Note: I really hesitate to post this, as some will read it to mean that I’m condoning “torture”. If you’re one who reads it that way, you’re wrong. I won’t argue with you, but you’re wrong. You can smile to yourself if you’d like, confident that you’re right about me. I’ll ignore you, confident that you aren’t. We’ll both be happy. But only one of us will be correct.
Both in yesterday’s post about the WW2 interrogators who are critical of today’s practitioners of the art and in most other places discussing this topic, we see a lot of “I was an interrogator and I can tell you that torture doesn’t work“-type comments. That’s basically what the WW2 vets are saying, too.
Let’s assume for a bit that many of the allegations of widespread “torture” and “abuse” are true.
So what about the guys who are current interrogators? They’re presumably educated and skilled in their field of expertise, in most cases as knowledgeable as previous interrogators were. Are they intentionally using methods that they know don’t work? Are they ordered to use those methods even though they know they won’t work and they tell their superiors that they won’t work?
Or, perhaps, do they maybe think they might work?
Remember, no one discussing this openly knows anything about what’s really going on. We don’t know which methods are being used how much in what ways on who. We don’t know how much of what sort of information is being extracted by whom from whom. We don’t know what the interrogators are up against where or what they need by when.
So…if this ‘torture’ scenario is anywhere near as common as critics like to claim, might it not indicate that the interrogators truly think it’s an effective method? Sure, others will say it isn’t, but what qualifications do they have that the current guys don’t? Argue on moral grounds all you want, but don’t criticisms from former interrogators amount to a difference of professional opinion?
Couldn’t it also mean that the ‘ticking time bomb’-type scenario is happening in some cases? Many blow this off and make jokes about ’24’, but there are kidnapped people all the time and hints of massive attacks against civilians can’t be too uncommon. Sometimes the interrogators probably really are up against the wall, the clock ticking and all hope resting on a vital piece of information possibly known to a particular prisoner.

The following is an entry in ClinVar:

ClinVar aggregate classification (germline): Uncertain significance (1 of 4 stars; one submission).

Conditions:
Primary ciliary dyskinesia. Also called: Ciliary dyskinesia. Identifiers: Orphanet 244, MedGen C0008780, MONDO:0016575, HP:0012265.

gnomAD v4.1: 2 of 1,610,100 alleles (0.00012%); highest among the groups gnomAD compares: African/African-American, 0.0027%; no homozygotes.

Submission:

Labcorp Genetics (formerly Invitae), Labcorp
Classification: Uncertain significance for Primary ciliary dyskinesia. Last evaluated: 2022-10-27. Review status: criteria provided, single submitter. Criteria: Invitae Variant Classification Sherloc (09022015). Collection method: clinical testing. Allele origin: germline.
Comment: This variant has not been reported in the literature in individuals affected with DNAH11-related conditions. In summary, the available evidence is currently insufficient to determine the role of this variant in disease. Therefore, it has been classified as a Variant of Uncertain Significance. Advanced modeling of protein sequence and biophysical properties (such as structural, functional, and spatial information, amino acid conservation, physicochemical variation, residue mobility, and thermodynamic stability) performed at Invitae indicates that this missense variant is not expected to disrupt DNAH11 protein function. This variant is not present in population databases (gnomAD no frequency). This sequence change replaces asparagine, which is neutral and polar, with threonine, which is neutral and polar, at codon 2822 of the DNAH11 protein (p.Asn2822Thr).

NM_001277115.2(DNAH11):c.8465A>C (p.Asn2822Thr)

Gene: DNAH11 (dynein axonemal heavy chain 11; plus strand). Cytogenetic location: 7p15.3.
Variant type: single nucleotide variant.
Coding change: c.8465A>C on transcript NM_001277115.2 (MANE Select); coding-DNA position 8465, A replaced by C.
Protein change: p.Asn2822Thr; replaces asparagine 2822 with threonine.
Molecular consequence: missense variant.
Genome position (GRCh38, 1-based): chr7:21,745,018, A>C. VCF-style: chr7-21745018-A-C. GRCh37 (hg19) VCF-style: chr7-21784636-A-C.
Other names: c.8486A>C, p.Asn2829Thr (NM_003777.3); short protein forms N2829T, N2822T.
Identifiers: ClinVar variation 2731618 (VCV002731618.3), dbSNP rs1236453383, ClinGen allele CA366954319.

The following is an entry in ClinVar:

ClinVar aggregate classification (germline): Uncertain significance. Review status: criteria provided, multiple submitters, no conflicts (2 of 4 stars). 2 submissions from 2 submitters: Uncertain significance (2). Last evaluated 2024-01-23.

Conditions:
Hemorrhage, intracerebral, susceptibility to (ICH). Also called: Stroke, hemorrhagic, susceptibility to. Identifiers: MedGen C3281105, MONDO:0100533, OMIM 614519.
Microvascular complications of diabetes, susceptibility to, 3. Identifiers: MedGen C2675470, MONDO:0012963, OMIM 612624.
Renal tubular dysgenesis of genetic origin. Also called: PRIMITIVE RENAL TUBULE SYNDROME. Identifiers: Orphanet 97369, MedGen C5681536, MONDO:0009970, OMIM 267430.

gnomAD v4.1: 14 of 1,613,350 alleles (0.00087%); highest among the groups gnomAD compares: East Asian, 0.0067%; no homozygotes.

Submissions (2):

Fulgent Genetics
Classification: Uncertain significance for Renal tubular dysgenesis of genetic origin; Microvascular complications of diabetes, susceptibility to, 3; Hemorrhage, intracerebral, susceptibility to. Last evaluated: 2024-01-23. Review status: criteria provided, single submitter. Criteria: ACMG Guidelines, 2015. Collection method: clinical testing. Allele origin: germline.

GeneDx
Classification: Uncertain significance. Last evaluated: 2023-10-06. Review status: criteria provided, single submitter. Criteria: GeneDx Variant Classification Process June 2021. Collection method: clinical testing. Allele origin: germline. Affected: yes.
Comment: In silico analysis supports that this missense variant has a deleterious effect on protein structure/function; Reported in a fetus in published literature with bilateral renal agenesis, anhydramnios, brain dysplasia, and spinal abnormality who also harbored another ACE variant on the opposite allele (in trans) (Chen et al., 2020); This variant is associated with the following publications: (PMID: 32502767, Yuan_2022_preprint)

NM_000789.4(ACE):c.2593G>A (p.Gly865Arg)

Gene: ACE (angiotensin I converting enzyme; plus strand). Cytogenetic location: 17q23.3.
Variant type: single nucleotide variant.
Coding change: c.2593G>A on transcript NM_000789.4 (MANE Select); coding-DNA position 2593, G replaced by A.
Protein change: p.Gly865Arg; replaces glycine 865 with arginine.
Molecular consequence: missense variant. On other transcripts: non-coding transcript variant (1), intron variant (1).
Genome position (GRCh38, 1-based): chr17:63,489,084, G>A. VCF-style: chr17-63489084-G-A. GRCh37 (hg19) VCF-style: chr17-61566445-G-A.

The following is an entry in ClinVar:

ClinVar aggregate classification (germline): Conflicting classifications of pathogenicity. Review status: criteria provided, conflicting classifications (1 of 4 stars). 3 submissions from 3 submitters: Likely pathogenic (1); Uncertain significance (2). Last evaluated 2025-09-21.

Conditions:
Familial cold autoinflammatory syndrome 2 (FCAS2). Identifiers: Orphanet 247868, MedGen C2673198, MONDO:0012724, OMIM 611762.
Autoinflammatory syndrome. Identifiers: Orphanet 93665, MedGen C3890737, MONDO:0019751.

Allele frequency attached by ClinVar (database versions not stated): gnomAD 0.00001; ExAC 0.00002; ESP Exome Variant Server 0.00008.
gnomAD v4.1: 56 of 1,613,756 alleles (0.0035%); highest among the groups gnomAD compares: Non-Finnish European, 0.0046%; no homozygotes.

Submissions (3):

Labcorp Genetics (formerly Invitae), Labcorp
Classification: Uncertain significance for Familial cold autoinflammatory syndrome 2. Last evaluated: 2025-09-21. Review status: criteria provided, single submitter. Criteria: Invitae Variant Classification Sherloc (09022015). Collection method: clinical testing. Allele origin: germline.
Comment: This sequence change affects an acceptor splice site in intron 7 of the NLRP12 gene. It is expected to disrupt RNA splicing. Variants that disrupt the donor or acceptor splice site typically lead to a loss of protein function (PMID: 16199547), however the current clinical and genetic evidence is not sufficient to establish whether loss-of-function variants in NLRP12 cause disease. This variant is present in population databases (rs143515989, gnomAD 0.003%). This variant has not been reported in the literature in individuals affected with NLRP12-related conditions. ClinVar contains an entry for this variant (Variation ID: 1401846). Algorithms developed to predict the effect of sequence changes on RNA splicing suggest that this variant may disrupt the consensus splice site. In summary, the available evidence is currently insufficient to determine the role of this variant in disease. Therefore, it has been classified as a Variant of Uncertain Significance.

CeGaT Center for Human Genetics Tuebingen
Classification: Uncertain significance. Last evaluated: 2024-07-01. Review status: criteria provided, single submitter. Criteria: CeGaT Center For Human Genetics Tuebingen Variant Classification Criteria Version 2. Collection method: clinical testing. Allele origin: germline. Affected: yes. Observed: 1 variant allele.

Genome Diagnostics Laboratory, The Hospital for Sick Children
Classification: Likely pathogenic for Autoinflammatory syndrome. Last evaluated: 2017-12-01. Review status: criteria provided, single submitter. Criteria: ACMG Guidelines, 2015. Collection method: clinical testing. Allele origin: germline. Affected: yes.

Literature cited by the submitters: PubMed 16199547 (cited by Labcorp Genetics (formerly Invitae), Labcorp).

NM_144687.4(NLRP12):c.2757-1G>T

Another thing that has crossed my mind in the past is that former successful interrogators who used “torture” successfully aren’t all that likely to stand up and say “Hey, there, everyone. I’m a proud former torturer and I can attest to the reliability of my brutal methods.”
I certainly don’t mean to imply that “torture” is right or good or effective. I just mean that I haven’t seen any convincing arguments from former interrogators.
I’m confident that some will read this all and say “Murdoc, I was an effective interrogator back in XXXX. I know for a fact that ‘torture’ doesn’t work.” I’m also confident that others will read this all and believe that they know, for a fact, very differently.
This post isn’t about whether “torture” is right or not. It also isn’t whether “torture” is legal or not. It’s about whether claims from apparent experts in the field can be used to determine whether or not today’s alleged methods are effective or not.
What think you?